Chance To Spot Rare Supernova Fading Fast

Oct 16, 2011
Originally published on October 16, 2011 10:41 am

Supernova 2011fe is bringing out the stargazers. It's one of the brightest supernovas in the last century and it's now visible. It's the kind of event amateur astronomers dream of.

The supernova will last for more than a decade, but it won't stay this bright. Within the next week, the light that took 21 million years to reach earth will fade out of view for amateur astronomers.

On a Saturday night in the desert town of Yucca Valley, Calif., two hours east of Los Angeles and far away from the big city lights, the town's community center parking lot is buzzing. There's a group of excited backyard astronomers like Carolina Liechtenstein.

"I spend hours every night with my dog and maybe some popcorn and just look at the stars. I haven't turned on my TV lately," she says. "I get goose bumps."

Liechtenstein's guides for the Saturday stargazing are two professional astronomers. Paul McCudden and Dean Arvidson set up three highly sensitive cameras that look like giant telescopes. They're projecting the images onto a large screen.

By day, they teach courses in physics and astronomy at Los Angeles City College. For this crowd, Arvidson and McCudden take to the mic and play tour guides of deep space.

"This is probably a few billion stars right there, and then that one single star can be as bright as a few billion stars," McCudden says.

This supernova is just above the Big Dipper. It's a Type 1a, meaning it formed from a thermonuclear explosion of a white dwarf star.

The star gazers start to get an image of Messier 101, the Pinwheel Galaxy, on their screen. Within that galaxy, McCudden points to a faint speck of light — the supernova.

"This is pretty rare. You don't see supernovas this bright very often," he says.

Dr. Peter Nugent from Lawrence Berkeley National Laboratory was looking at that same galaxy this past August when he discovered the supernova, just hours after light from the explosion reached earth.

"This is the fifth-brightest supernova in the last 110 years," he says.

One like this has never been caught that young. Also, Nugent says, astronomically speaking, it's really close.

"The supernova is only located 21 million light-years away," he says. "We have had only about a half a dozen Type 1a supernova in the past century that have been as close."

So it's a pretty special moment for the people standing in Yucca Valley. For Crescencio Garcenyella from Landers, Calif., seeing it makes him feel like an explorer himself.

"Like Christopher Columbus," he says. "Just gaze and wonder how gigantic this universe is, and we're part of this."

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AUDIE CORNISH, host: It's the kind of event amateur astronomers dream of. One of the brightest supernovas in the last century is now visible. As Daniel Hajek reports, Supernova 2011fe is bringing out the stargazers.

DANIEL HAJEK: Saturday night in the desert town of Yucca Valley, California, two hours east of Los Angeles, far away from the big city lights, the town's community center parking lot is buzzing with a group of excited backyard astronomers like Carolina Liechtenstein.

CAROLINA LIECHTENSTEIN: I spend hours every night with my dog and maybe some popcorn and just look at the stars. I haven't turned on my TV lately. I get goose bumps.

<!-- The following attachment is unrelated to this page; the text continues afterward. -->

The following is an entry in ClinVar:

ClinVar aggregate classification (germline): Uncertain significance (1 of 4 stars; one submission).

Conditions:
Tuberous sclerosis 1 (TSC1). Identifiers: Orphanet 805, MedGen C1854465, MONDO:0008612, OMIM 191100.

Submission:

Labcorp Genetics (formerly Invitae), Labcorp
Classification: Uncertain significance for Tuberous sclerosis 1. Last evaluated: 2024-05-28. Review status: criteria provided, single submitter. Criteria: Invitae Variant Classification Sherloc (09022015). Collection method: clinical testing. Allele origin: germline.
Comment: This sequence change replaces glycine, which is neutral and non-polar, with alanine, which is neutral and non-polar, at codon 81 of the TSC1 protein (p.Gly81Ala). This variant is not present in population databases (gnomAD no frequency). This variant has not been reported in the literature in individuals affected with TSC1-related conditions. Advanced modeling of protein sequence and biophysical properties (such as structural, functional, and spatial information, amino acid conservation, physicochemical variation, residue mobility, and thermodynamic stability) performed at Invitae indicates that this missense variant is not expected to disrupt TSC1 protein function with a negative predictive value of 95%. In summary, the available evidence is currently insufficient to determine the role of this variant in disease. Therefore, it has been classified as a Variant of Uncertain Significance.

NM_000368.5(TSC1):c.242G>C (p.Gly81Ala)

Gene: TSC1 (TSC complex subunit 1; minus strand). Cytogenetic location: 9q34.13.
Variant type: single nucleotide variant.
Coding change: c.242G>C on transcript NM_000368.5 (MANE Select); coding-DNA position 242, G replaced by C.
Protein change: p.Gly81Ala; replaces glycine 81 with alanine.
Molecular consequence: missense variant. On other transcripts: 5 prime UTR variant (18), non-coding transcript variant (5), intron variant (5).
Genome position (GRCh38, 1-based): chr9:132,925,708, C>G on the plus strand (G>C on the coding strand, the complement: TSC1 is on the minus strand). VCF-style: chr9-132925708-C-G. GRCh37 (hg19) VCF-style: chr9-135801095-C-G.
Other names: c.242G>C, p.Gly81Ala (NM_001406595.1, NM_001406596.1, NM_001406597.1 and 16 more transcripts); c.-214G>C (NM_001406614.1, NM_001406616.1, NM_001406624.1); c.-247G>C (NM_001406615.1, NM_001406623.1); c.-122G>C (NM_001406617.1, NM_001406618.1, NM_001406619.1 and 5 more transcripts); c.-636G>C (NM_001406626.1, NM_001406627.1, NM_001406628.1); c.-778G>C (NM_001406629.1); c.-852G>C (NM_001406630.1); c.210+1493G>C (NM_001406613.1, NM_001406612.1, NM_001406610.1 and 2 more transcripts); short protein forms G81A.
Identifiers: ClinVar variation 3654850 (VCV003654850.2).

HAJEK: Liechtenstein's guides for tonight's stargazing are two professional astronomers: Paul McCudden and Dean Arvidson, who set up three highly sensitive cameras that look like giant telescopes. They're projecting the images onto a large screen.

PAUL MCCUDDEN: Tighten up the focus a little. There we go.

DEAN ARVIDSON: Very nice.

HAJEK: By day, they teach courses in physics and astronomy at Los Angeles City College. But tonight, Arvidson and McCudden take to the mic and play tour guides of deep space.

MCCUDDEN: This is probably, you know, a few billion stars right there, and then that one single star, you know, can be as bright as a few billion stars.

HAJEK: This supernova is just above the Big Dipper. It's a Type 1a, meaning it formed from a thermonuclear explosion of a white dwarf star.

MCCUDDEN: There we go. We're starting to get an image. The spiral arm of 101.

HAJEK: That's Messier 101, the Pinwheel Galaxy. And within that galaxy, McCudden points to a faint speck of light - the supernova. The crowd leans towards the screen.

MCCUDDEN: This is pretty rare. You don't see supernovas this bright very often.

Dr. PETER NUGENT: This is the fifth-brightest supernova in the last 110 years.

HAJEK: That's Dr. Peter Nugent from Lawrence Berkeley National Laboratory. He was looking at that same galaxy this past August when he discovered the supernova, just hours after light from the explosion reached earth. One like this has never been caught that young. And, Nugent says, astronomically speaking, it's really close.

NUGENT: The supernova is only located 21 million light-years away. We have had only about a half a dozen Type 1a supernova in the past century that have been as close.

HAJEK: So, it's a pretty special moment for the people standing out here in Yucca Valley, like Crescencio Garcenyella from Landers, California. Seeing it makes him feel like an explorer himself.

CRESCENCIO GARCENYELLA: Like Christopher Columbus, you know, just gaze and wonder how gigantic this universe is, and we're part of this.

HAJEK: Supernova 2011fe will last for more than a decade, but it won't stay this bright. Within the next week, the light that took 21 million years to reach earth will fade out of view for amateur astronomers. For NPR News, I'm Daniel Hajek.

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